Thomas Piketty’s Capital in The Twenty-First Century, published in 2013 (English edition, 2014), is the economics equivalent of Stephen Hawking’s A Brief History of Time: it is a technical book that has secured mass sales, over two and a quarter million copies having been sold worldwide. One may wonder how many of the purchasers have read and properly understood it but there is no doubt that it has achieved almost cult status among those on the left of the political spectrum.
Its reception amongst economists has been mixed with divisions along predictable lines. Few, however, deny that its arguments, and the wealth of data underlying them, require critical evaluation and After Piketty, edited by Heather Boushey, J. Bradford DeLong and Marshall Steinbaum, is a significant academic contribution to this process. It focusses on the issue of economic inequality and comprises 21 essays framed by an introduction from the editors and a response to the essays from Piketty himself. Most of the contributors are economists, although some come from other disciplines (e.g. Daina Ramey Berry is Professor of History and African Diaspora Studies at the University of Texas and Gareth Jones is Professor of Urban Geography at the London School of Economics).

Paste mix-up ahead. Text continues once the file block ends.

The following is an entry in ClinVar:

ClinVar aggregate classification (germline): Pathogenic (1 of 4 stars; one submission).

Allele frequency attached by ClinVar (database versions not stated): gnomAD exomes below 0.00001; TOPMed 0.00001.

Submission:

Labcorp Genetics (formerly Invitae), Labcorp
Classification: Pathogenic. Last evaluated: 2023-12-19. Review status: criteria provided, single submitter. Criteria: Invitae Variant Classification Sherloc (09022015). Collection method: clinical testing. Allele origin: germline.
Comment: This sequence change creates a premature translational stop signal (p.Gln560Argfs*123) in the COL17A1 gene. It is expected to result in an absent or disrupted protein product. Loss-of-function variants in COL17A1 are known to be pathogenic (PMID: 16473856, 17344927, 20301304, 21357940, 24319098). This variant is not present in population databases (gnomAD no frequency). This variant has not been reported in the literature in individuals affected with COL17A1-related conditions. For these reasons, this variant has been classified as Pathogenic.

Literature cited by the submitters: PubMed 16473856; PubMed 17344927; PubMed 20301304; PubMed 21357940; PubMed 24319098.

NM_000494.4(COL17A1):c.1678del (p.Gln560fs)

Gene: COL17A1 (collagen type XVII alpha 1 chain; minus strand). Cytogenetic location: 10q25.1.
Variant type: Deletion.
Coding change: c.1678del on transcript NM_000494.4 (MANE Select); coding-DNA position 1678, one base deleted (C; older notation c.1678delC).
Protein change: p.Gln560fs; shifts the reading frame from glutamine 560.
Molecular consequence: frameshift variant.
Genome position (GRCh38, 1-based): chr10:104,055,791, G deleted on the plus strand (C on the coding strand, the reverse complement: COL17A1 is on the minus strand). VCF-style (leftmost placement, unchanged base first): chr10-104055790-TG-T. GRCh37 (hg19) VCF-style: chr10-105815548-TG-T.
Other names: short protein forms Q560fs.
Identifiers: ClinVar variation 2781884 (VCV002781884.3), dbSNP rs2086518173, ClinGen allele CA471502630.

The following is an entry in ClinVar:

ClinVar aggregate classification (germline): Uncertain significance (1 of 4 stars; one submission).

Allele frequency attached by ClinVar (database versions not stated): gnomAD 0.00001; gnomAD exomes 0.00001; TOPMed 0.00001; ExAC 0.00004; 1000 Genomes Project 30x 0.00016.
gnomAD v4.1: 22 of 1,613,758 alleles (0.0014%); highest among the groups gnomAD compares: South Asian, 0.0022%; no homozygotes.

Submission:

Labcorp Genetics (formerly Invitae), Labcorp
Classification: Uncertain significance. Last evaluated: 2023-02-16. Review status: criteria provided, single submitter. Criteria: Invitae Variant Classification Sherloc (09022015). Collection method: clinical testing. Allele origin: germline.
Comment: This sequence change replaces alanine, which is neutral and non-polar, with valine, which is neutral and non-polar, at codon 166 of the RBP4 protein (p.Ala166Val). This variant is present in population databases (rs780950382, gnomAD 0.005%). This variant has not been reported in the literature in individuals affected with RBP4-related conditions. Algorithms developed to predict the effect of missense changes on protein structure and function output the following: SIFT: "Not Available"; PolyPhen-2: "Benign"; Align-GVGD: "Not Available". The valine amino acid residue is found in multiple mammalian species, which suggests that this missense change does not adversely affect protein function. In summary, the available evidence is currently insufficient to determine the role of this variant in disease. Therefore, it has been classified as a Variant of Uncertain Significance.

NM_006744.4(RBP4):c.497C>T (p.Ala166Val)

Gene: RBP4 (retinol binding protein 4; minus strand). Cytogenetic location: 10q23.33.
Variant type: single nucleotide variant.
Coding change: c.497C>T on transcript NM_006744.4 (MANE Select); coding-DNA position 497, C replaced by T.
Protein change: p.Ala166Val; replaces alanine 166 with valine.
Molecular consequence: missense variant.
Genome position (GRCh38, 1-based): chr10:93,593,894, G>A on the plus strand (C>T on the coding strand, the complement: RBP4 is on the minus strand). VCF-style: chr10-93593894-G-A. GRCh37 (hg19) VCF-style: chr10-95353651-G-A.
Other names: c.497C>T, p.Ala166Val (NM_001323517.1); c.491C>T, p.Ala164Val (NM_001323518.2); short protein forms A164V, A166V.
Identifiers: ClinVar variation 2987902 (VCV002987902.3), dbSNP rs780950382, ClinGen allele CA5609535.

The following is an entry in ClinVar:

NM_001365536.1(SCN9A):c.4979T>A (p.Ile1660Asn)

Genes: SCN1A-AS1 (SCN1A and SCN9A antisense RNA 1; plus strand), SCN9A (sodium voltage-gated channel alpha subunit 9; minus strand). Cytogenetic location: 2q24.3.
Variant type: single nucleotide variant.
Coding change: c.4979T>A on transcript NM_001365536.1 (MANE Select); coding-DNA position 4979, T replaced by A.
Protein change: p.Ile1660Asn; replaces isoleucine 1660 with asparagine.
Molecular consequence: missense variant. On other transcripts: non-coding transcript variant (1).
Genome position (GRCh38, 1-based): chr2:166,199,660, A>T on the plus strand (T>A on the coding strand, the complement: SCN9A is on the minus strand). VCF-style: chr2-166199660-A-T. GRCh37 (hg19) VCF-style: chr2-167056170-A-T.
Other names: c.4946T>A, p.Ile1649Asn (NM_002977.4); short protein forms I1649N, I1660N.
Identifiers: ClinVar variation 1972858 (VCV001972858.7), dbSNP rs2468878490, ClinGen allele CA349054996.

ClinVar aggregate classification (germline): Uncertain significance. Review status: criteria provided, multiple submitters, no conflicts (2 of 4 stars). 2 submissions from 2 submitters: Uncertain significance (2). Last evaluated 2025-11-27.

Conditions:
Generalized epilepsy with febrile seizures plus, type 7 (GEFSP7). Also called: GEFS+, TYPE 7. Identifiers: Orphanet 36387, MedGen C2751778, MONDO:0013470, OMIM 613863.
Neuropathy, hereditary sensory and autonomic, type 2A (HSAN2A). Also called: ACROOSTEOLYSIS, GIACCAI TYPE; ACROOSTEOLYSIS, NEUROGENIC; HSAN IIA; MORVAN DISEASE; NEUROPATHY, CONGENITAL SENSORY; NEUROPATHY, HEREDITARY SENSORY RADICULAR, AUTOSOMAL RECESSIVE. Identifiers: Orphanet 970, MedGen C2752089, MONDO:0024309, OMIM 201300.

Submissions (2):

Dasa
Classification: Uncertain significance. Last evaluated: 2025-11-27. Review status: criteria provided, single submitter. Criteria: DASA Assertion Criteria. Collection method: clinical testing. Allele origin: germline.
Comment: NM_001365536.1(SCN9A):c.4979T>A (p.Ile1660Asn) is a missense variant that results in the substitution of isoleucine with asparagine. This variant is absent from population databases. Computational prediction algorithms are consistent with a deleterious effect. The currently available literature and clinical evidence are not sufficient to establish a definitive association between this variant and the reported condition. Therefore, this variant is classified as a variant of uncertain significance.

It is not a book to be read quickly and non-economists will find some parts heavy going, especially those littered with mathematical formulae. However, most of the book is accessible to any intelligent reader and, since Piketty’s key arguments are clearly set out, a prior knowledge of these arguments is not essential.
Most of the contributors are left-leaning and share significant parts of Piketty’s political outlook and the editors pin their colours to the mast in their introduction: they ask whether Piketty’s arguments are right or, at least, if they are not definitely right, whether his “disturbing scenario” is plausible and state that “the answer strongly appears to us to be: yes” (page 9). However, the book as a whole is by no means uncritical of Piketty. In fact, parts of it attack the foundations of his arguments and leave his edifice tottering.